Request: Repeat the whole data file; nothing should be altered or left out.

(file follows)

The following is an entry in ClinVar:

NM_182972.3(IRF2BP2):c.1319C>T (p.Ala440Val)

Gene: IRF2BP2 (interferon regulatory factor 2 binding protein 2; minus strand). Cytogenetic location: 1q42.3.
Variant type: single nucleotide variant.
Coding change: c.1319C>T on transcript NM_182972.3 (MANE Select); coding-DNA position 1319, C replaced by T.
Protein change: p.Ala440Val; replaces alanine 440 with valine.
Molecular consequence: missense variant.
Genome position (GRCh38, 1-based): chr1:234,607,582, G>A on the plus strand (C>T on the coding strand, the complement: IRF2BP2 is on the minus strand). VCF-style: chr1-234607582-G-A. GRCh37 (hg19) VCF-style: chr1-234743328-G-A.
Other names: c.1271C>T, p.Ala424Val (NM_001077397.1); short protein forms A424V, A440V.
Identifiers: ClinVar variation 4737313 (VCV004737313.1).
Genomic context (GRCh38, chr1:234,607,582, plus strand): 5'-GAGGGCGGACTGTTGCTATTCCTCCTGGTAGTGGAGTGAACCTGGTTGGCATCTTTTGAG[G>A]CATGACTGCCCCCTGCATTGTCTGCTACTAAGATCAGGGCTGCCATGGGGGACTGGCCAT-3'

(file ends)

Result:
The following is an entry in ClinVar:

NM_182972.3(IRF2BP2):c.1319C>T (p.Ala440Val)

Gene: IRF2BP2 (interferon regulatory factor 2 binding protein 2; minus strand). Cytogenetic location: 1q42.3.
Variant type: single nucleotide variant.
Coding change: c.1319C>T on transcript NM_182972.3 (MANE Select); coding-DNA position 1319, C replaced by T.
Protein change: p.Ala440Val; replaces alanine 440 with valine.
Molecular consequence: missense variant.
Genome position (GRCh38, 1-based): chr1:234,607,582, G>A on the plus strand (C>T on the coding strand, the complement: IRF2BP2 is on the minus strand). VCF-style: chr1-234607582-G-A. GRCh37 (hg19) VCF-style: chr1-234743328-G-A.
Other names: c.1271C>T, p.Ala424Val (NM_001077397.1); short protein forms A424V, A440V.
Identifiers: ClinVar variation 4737313 (VCV004737313.1).
Genomic context (GRCh38, chr1:234,607,582, plus strand): 5'-GAGGGCGGACTGTTGCTATTCCTCCTGGTAGTGGAGTGAACCTGGTTGGCATCTTTTGAG[G>A]CATGACTGCCCCCTGCATTGTCTGCTACTAAGATCAGGGCTGCCATGGGGGACTGGCCAT-3'